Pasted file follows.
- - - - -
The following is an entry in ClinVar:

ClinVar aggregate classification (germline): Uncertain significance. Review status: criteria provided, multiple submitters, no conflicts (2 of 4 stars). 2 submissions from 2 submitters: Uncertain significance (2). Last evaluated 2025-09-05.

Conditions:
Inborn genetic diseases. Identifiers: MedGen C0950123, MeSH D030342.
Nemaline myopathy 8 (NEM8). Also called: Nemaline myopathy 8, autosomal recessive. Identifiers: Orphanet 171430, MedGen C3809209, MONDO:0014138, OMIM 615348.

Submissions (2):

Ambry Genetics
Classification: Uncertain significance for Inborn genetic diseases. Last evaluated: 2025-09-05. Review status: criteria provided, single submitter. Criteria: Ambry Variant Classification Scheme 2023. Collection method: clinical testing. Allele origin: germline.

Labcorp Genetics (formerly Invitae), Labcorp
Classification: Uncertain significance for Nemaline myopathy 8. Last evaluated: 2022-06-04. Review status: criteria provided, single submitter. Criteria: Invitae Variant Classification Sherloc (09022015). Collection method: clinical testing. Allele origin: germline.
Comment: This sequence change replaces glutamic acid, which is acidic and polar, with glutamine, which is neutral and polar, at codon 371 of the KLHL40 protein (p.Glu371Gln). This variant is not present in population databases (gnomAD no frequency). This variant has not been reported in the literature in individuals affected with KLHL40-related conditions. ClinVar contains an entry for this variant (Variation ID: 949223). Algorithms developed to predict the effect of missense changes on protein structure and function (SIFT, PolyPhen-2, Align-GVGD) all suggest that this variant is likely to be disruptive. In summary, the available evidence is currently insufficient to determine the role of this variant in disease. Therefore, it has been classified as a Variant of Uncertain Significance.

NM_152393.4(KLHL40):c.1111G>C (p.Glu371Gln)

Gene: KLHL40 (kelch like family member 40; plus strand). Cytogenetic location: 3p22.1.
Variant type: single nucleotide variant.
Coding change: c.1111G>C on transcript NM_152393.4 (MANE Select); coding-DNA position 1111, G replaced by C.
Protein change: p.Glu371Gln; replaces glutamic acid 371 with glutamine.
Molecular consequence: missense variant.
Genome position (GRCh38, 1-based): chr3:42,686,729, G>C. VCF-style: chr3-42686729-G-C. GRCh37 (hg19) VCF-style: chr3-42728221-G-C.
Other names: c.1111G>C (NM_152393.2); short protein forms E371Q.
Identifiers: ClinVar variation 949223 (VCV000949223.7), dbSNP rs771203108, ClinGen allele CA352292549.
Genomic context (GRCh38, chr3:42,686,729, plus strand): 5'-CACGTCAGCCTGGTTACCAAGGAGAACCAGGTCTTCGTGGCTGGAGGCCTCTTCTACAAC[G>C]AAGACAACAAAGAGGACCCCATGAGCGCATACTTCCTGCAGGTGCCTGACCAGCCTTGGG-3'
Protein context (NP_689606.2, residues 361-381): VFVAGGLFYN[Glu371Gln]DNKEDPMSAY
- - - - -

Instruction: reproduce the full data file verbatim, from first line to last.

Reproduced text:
The following is an entry in ClinVar:

ClinVar aggregate classification (germline): Uncertain significance. Review status: criteria provided, multiple submitters, no conflicts (2 of 4 stars). 2 submissions from 2 submitters: Uncertain significance (2). Last evaluated 2025-09-05.

Conditions:
Inborn genetic diseases. Identifiers: MedGen C0950123, MeSH D030342.
Nemaline myopathy 8 (NEM8). Also called: Nemaline myopathy 8, autosomal recessive. Identifiers: Orphanet 171430, MedGen C3809209, MONDO:0014138, OMIM 615348.

Submissions (2):

Ambry Genetics
Classification: Uncertain significance for Inborn genetic diseases. Last evaluated: 2025-09-05. Review status: criteria provided, single submitter. Criteria: Ambry Variant Classification Scheme 2023. Collection method: clinical testing. Allele origin: germline.

Labcorp Genetics (formerly Invitae), Labcorp
Classification: Uncertain significance for Nemaline myopathy 8. Last evaluated: 2022-06-04. Review status: criteria provided, single submitter. Criteria: Invitae Variant Classification Sherloc (09022015). Collection method: clinical testing. Allele origin: germline.
Comment: This sequence change replaces glutamic acid, which is acidic and polar, with glutamine, which is neutral and polar, at codon 371 of the KLHL40 protein (p.Glu371Gln). This variant is not present in population databases (gnomAD no frequency). This variant has not been reported in the literature in individuals affected with KLHL40-related conditions. ClinVar contains an entry for this variant (Variation ID: 949223). Algorithms developed to predict the effect of missense changes on protein structure and function (SIFT, PolyPhen-2, Align-GVGD) all suggest that this variant is likely to be disruptive. In summary, the available evidence is currently insufficient to determine the role of this variant in disease. Therefore, it has been classified as a Variant of Uncertain Significance.

NM_152393.4(KLHL40):c.1111G>C (p.Glu371Gln)

Gene: KLHL40 (kelch like family member 40; plus strand). Cytogenetic location: 3p22.1.
Variant type: single nucleotide variant.
Coding change: c.1111G>C on transcript NM_152393.4 (MANE Select); coding-DNA position 1111, G replaced by C.
Protein change: p.Glu371Gln; replaces glutamic acid 371 with glutamine.
Molecular consequence: missense variant.
Genome position (GRCh38, 1-based): chr3:42,686,729, G>C. VCF-style: chr3-42686729-G-C. GRCh37 (hg19) VCF-style: chr3-42728221-G-C.
Other names: c.1111G>C (NM_152393.2); short protein forms E371Q.
Identifiers: ClinVar variation 949223 (VCV000949223.7), dbSNP rs771203108, ClinGen allele CA352292549.
Genomic context (GRCh38, chr3:42,686,729, plus strand): 5'-CACGTCAGCCTGGTTACCAAGGAGAACCAGGTCTTCGTGGCTGGAGGCCTCTTCTACAAC[G>C]AAGACAACAAAGAGGACCCCATGAGCGCATACTTCCTGCAGGTGCCTGACCAGCCTTGGG-3'
Protein context (NP_689606.2, residues 361-381): VFVAGGLFYN[Glu371Gln]DNKEDPMSAY